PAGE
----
Creek Week kicked off Sept. 25, when 91 Air Force Academy cadets volunteered to clean out debris in Williams Canyon below Cave of the Winds.
Annie Schmitt was raised a Republican in El Paso County, but seeing an interview with Barack Obama started her on a different path. That was 2005, while she was briefly living in Iowa and the future president was an up-and-coming Democratic senator from Illinois.
“I was really interested in what he was saying, and I made an actual note to pay attention to what was going on,” Schmitt said. “And from that, I had to pay attention to the Republicans as well. Within that year, I realized that the Republican party did not represent me anymore.”
Since then, she’s bought a house in Manitou Springs, volunteered for the El Paso County Democratic Party and worked her way up through the ranks of the “Peak Dems.” She was named executive director in early September, replacing longtime leader Christy Le Lait.
Schmitt started her new duties on a part-time basis Oct. 1 and will go full-time in January. Her myriad responsibilities boil down to a few basics: to get voters engaged and educated, and to elect Democrats.
“I think the GOP is harming themselves with what even many Republicans are calling a circus,” she said. “Unfortunately, many people think it’s funny, until a clown actually does get elected.”
Schmitt is passionate about the need for everyone to take an interest in politics, whether red, blue or purple.
“Politics affect just about every aspect of our lives, from what we eat to potholes in our roads,” she said. “I don’t ask anyone to think the way that I do. I just ask that people think.”
That being said, however, she’s concerned about the direction — or lack thereof — the nation has taken in recent years under the Republican-dominated Congress.
“We are on the edge of a slippery slope, in danger of losing all that so many people before us have fought for,” Schmitt said. “It scares me that we may fall back into an antiquated way of thinking. The fact that we are still even ‘discussing’ civil rights, women’s rights, LGBT rights, affordable education, climate change ... the list goes on and on.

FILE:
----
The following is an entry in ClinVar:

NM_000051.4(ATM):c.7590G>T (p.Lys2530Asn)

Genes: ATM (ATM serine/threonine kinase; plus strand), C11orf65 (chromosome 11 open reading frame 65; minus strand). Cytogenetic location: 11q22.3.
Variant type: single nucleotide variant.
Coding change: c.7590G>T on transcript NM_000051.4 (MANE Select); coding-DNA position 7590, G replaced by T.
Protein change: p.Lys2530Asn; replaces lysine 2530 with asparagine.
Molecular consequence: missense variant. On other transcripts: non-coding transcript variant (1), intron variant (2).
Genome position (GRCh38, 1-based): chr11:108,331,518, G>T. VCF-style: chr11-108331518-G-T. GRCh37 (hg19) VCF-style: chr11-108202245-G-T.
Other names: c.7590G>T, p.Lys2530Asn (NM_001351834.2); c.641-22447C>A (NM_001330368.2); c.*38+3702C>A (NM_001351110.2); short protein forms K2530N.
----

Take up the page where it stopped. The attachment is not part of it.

“Instead of sitting on the sidelines complaining, I want to be in a position that will help effect the change I would like to see for our country.”
Her short-term goals include:
Long-term goals include:
- Getting voters out for the 2016 caucuses on March 1;
- Meeting and getting to know the volunteers who are the backbone of the organization;
- Hosting the Peak Dems’ annual gala in February;
- Meeting with local Democratic elected officials and candidates to get their input on what she and the party can do to better support them.
- Doubling the number of “sustaining members” who contribute to the Peak Dems every month;
- Fundraising to put Democrats in a strong position for the upcoming election cycle;
- Reaching out to the “youth” vote to get them involved, with the Peak Dems’ second vice chair starting a Young Democrats Club;
- Registering more people to vote.
Another major goal: inspiring more Manitou residents to actively participate.
“I do have a very strong relationship with a lot of the Democrats in Manitou and we are a great group of volunteers,” Schmitt said. “I’d love to get them more involved in activities that we have in ‘Downtown COS’ to introduce them to all the other great volunteers we have. I have already been contacted by many of my ‘core’ Manitou list, and they are ready to participate again.”
Schmitt also wants to change the common perception of El Paso County as an enclave of conservatism.
“It’s hard to build the economy when companies and the people who would move here to work for them view us as a somewhat ‘whack-a-doodle’ area,” she said. “When I go to statewide meetings and tell people that I’m from El Paso County, they say, ‘Oh, I’m sorry.’
“I would like to see that response change.”